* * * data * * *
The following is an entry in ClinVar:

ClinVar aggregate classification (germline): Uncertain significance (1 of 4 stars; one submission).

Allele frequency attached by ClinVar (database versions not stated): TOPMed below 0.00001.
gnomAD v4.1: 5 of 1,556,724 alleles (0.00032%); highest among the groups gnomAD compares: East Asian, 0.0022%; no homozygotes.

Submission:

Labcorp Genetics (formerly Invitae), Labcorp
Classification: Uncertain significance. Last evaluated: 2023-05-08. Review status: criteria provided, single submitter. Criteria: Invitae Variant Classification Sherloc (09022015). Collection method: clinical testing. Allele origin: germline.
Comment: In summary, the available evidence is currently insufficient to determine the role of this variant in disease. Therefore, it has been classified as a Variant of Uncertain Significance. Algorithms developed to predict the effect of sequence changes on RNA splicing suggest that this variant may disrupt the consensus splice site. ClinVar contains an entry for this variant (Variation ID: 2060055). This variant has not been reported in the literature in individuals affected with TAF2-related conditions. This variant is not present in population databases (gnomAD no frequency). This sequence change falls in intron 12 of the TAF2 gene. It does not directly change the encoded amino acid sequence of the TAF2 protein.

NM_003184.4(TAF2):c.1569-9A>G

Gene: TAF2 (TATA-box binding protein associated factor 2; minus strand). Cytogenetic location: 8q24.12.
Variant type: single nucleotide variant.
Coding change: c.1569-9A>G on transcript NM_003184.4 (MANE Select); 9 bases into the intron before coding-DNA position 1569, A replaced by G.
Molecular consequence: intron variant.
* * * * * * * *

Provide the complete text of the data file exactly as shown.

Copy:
The following is an entry in ClinVar:

ClinVar aggregate classification (germline): Uncertain significance (1 of 4 stars; one submission).

Allele frequency attached by ClinVar (database versions not stated): TOPMed below 0.00001.
gnomAD v4.1: 5 of 1,556,724 alleles (0.00032%); highest among the groups gnomAD compares: East Asian, 0.0022%; no homozygotes.

Submission:

Labcorp Genetics (formerly Invitae), Labcorp
Classification: Uncertain significance. Last evaluated: 2023-05-08. Review status: criteria provided, single submitter. Criteria: Invitae Variant Classification Sherloc (09022015). Collection method: clinical testing. Allele origin: germline.
Comment: In summary, the available evidence is currently insufficient to determine the role of this variant in disease. Therefore, it has been classified as a Variant of Uncertain Significance. Algorithms developed to predict the effect of sequence changes on RNA splicing suggest that this variant may disrupt the consensus splice site. ClinVar contains an entry for this variant (Variation ID: 2060055). This variant has not been reported in the literature in individuals affected with TAF2-related conditions. This variant is not present in population databases (gnomAD no frequency). This sequence change falls in intron 12 of the TAF2 gene. It does not directly change the encoded amino acid sequence of the TAF2 protein.

NM_003184.4(TAF2):c.1569-9A>G

Gene: TAF2 (TATA-box binding protein associated factor 2; minus strand). Cytogenetic location: 8q24.12.
Variant type: single nucleotide variant.
Coding change: c.1569-9A>G on transcript NM_003184.4 (MANE Select); 9 bases into the intron before coding-DNA position 1569, A replaced by G.
Molecular consequence: intron variant.